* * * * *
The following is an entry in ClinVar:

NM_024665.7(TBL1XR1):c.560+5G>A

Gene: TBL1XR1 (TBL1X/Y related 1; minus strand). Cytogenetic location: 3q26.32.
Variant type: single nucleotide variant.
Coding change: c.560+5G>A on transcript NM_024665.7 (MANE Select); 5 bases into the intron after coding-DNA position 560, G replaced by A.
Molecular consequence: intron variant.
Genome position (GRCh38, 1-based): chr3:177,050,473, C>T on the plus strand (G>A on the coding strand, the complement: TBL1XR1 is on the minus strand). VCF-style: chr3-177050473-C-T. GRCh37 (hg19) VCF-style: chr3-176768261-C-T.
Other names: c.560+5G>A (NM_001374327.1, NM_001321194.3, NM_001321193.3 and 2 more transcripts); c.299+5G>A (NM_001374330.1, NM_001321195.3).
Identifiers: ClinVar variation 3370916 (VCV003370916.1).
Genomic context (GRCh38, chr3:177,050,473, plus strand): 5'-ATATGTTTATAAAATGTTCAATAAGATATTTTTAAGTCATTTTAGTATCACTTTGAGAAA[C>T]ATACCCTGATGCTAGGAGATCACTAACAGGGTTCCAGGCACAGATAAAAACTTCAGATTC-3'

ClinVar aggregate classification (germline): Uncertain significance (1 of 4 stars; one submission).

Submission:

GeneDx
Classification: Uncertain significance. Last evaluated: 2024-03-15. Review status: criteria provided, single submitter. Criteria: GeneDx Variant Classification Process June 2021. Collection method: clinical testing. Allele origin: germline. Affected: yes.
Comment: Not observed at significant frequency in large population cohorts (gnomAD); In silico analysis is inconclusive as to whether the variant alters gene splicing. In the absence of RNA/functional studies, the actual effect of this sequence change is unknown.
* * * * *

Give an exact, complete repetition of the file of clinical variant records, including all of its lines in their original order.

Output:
The following is an entry in ClinVar:

NM_024665.7(TBL1XR1):c.560+5G>A

Gene: TBL1XR1 (TBL1X/Y related 1; minus strand). Cytogenetic location: 3q26.32.
Variant type: single nucleotide variant.
Coding change: c.560+5G>A on transcript NM_024665.7 (MANE Select); 5 bases into the intron after coding-DNA position 560, G replaced by A.
Molecular consequence: intron variant.
Genome position (GRCh38, 1-based): chr3:177,050,473, C>T on the plus strand (G>A on the coding strand, the complement: TBL1XR1 is on the minus strand). VCF-style: chr3-177050473-C-T. GRCh37 (hg19) VCF-style: chr3-176768261-C-T.
Other names: c.560+5G>A (NM_001374327.1, NM_001321194.3, NM_001321193.3 and 2 more transcripts); c.299+5G>A (NM_001374330.1, NM_001321195.3).
Identifiers: ClinVar variation 3370916 (VCV003370916.1).
Genomic context (GRCh38, chr3:177,050,473, plus strand): 5'-ATATGTTTATAAAATGTTCAATAAGATATTTTTAAGTCATTTTAGTATCACTTTGAGAAA[C>T]ATACCCTGATGCTAGGAGATCACTAACAGGGTTCCAGGCACAGATAAAAACTTCAGATTC-3'

ClinVar aggregate classification (germline): Uncertain significance (1 of 4 stars; one submission).

Submission:

GeneDx
Classification: Uncertain significance. Last evaluated: 2024-03-15. Review status: criteria provided, single submitter. Criteria: GeneDx Variant Classification Process June 2021. Collection method: clinical testing. Allele origin: germline. Affected: yes.
Comment: Not observed at significant frequency in large population cohorts (gnomAD); In silico analysis is inconclusive as to whether the variant alters gene splicing. In the absence of RNA/functional studies, the actual effect of this sequence change is unknown.